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Prior Use of Hormone Therapy Associated with Reduced Risk of Alzheimer Disease


Compared with men, women are at increased risk of Alzheimer disease after ages 80 to 85 years, but long-term hormone replacement therapy (HRT) may reduce that risk among women, according to a new study completed by researchers at the Johns Hopkins Bloomberg School of Public Health. The study, published in the November 6, 2002, edition of theJournal of the American Medical Association (JAMA), found that women who underwent HRT were at a reduced risk of Alzheimer disease compared with women who did not. Women with more than 10 years of HRT treatment were at risk of developing Alzheimer disease comparable to that of men. The study also showed that a woman’s risk of developing Alzheimer disease decreased the longer that HRT was used, but there was no effect with current HRT use, unless duration exceeded 10 years.

The results of the study showed 88 women, or 4.7 percent of the female study participants, developed Alzheimer disease during the three-year study period. Women who used HRT had a 41 percent reduction in their risk of Alzheimer disease (26 cases among 1,066 women) compared with non-HRT users (58 cases among 800 women).

Peter P. Zandi, PhD, lead author of the study and assistant professor of mental hygiene at the Johns Hopkins Bloomberg School of Public Health, said, “These findings are important because they suggest when and how long women take HRT may determine its neuroprotective effects. If the findings are sustained, they could influence women's assessment of the risk-benefit ratio for initiating and continuing HRT, especially in light of other recent findings that indicate HRT may increase the risk of myocardial infarction, stroke, and breast cancer.”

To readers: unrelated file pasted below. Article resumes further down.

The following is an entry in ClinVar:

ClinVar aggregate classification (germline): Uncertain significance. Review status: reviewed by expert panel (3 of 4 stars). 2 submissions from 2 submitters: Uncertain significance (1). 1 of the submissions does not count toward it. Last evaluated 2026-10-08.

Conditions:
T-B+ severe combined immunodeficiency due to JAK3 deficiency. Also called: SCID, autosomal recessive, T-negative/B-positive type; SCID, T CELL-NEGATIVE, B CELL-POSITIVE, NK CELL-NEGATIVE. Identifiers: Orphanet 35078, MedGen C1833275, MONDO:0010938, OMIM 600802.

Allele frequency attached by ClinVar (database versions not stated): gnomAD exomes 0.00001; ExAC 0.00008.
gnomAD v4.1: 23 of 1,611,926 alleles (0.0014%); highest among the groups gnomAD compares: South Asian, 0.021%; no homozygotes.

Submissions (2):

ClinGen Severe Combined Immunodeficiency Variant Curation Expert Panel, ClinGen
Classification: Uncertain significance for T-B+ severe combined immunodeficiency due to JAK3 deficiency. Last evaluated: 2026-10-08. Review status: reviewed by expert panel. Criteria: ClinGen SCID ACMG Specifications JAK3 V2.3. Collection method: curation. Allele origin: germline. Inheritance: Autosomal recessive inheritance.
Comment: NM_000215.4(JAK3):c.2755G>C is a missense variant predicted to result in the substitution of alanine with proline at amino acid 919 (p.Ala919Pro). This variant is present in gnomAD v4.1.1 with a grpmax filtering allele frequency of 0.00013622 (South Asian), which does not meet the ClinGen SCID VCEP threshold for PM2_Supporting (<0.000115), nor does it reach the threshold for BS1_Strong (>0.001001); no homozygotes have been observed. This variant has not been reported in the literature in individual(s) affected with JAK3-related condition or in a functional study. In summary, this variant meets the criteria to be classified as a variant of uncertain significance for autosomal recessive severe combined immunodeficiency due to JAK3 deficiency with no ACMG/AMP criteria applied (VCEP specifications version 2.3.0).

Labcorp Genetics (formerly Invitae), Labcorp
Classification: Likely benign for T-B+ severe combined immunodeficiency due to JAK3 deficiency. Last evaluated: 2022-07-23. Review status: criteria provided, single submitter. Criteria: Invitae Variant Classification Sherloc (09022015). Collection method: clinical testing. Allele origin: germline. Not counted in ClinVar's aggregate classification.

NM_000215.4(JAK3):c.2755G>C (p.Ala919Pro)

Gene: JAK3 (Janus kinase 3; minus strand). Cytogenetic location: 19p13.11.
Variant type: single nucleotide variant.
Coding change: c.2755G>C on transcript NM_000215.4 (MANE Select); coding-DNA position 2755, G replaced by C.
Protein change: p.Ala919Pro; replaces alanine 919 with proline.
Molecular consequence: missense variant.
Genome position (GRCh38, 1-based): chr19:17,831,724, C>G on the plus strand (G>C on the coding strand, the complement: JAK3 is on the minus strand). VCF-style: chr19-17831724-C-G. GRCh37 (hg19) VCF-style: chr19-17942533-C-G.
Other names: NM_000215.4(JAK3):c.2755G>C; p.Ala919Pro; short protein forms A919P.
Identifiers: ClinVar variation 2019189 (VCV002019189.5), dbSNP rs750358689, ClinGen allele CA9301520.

The researchers stopped short of saying that HRT protects against Alzheimer disease. The authors wrote in their report, “We cannot exclude the possibility that HRT users differ from nonusers in other (important) attributes related to health in general and to Alzheimer disease in particular. The only way definitively to avoid this sort of difficulty is to conduct large-scale randomized prevention trials.”

“Hormone Replacement Therapy and Incidence of Alzheimer Disease in Older Women: The Cache County Study” was written by Peter Zandi, PhD, Michelle C. Carlson, PhD, Brenda L. Plassman, PhD, Kathleen A. Welsh-Bohmer, PhD, Lawrence S. Mayer, MD, David C. Steffens, MD, and John C. Breitner, MD. It is published in the November 6, 2002, issues of the Journal of the American Medical Association (JAMA).

The study was supported by a grant from the National Institutes of Health.

Public Affairs Media Contacts for the Johns Hopkins Bloomberg School of Public Health: Tim Parsons or Kenna Brigham @ 410-955-6878 or